Writing content for another site as guest author or blogger can have many benefits. It could help you get more exposure, especially if you’re writing for a site that’s a lot bigger than yours. Working with other sites also gives you the opportunity to build potentially worthwhile (business) relationships and broaden your network. You might even get paid for your guest articles. Another obvious advantage, of course, is gaining valuable backlinks to your site.
Now, this doesn’t mean you should start sending out loads of mediocre articles to every blog that’s even remotely relevant to your own. A better strategy: guest-write great content for the right website, perhaps a few guest posts, and engage with the audience: you’ll surely get noticed.
But, once you’ve invested a lot of time in writing a great article that you’re very proud of, odds are you also want to put that content on your own site. Preferably without creating duplicate content issues. What are your options, in that case?
Yossi sent us a question that shows this dilemma:
I sometimes write articles for a third party website. I’d also like to put them on my own site. But I noticed the other site set a rel=”canonical” attribute pointing to their page. So, how can I put the articles I wrote on my site and benefit from them, without getting a penalty from Google?
Watch the video or read the transcript further down the page for my answer!
Reposting guest-authored content
“The problem is, Yossi, if you publish them on that other site first, and that other site is bigger than yours, then the chance of you ranking with that content is close to zero.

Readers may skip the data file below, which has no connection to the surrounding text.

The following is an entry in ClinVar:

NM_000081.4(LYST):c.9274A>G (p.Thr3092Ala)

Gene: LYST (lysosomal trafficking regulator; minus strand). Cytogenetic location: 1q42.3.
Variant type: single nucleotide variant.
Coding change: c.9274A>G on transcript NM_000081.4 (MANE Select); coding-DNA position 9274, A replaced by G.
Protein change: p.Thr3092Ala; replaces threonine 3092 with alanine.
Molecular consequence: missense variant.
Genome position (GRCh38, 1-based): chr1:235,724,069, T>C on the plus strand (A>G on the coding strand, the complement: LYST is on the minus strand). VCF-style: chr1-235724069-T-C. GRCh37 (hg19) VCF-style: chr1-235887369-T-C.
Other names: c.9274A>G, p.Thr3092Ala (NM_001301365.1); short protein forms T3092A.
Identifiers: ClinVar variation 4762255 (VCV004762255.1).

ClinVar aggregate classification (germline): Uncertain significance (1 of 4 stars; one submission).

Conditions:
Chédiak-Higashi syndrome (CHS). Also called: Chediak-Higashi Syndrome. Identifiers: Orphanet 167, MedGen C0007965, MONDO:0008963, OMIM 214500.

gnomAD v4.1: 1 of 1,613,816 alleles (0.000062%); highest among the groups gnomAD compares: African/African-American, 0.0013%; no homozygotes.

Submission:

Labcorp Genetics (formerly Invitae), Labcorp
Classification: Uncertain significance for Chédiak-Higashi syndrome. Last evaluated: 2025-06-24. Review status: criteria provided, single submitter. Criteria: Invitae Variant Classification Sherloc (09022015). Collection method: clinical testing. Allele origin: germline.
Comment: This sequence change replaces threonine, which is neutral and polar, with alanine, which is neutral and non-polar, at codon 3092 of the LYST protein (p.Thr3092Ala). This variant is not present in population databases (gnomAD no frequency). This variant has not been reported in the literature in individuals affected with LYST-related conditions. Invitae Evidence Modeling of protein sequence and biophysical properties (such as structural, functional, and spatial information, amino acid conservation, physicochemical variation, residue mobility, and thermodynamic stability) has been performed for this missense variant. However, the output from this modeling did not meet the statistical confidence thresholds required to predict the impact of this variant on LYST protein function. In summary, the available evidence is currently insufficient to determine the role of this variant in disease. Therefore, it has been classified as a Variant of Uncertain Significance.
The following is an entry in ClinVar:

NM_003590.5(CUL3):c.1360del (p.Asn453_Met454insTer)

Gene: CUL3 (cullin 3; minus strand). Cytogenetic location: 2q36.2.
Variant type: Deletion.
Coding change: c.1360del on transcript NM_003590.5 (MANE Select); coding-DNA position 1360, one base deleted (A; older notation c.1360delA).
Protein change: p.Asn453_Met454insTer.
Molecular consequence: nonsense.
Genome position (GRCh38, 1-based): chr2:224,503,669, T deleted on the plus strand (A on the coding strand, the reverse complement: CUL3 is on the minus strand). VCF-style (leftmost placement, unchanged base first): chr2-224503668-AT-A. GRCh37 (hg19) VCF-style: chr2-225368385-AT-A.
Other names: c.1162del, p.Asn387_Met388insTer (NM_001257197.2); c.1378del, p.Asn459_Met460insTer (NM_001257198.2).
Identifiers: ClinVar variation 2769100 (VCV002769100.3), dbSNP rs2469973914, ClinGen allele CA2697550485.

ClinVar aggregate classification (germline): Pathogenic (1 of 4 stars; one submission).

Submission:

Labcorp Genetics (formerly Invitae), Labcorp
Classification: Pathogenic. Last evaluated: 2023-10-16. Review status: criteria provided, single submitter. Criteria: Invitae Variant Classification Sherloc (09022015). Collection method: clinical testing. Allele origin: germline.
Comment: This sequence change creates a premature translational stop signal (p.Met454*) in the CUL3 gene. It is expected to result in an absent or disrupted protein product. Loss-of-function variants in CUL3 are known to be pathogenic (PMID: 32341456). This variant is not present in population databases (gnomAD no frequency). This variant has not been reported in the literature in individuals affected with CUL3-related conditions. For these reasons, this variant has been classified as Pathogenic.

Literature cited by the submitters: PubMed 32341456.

So, if you want to rank with content, you need to decide where to put it first, and otherwise, you have to put a canonical on that third-party website to yours. But if they’re paying you to write that, or if there’s another sort of deal, they’ll probably not be willing to do that. So, decide where you want to rank with content, publish it there first, otherwise put a canonical from the page that you want not to rank to the page that you want to rank.
But if you can’t do any of that, then I would not go through the trouble of publishing it again on your own site. Because it really doesn’t make all that much sense. And you’d be better off just publishing a short snippet on your own site, saying, “Hey, I wrote this on that other site.” Good luck.”
In the series Ask Yoast, we answer SEO questions from our readers. Do you have an SEO-related question? A pressing SEO dilemma you can’t find the answer to? Send an email to email@example.com, and your question may be featured in one of our weekly Ask Yoast vlogs.
Note: you may want to check our blog and knowledge base first, the answer to your question could already be out there! For urgent questions, for example about the Yoast SEO plugin not working properly, please contact us through our support page.
Read more: The ultimate guide to content SEO »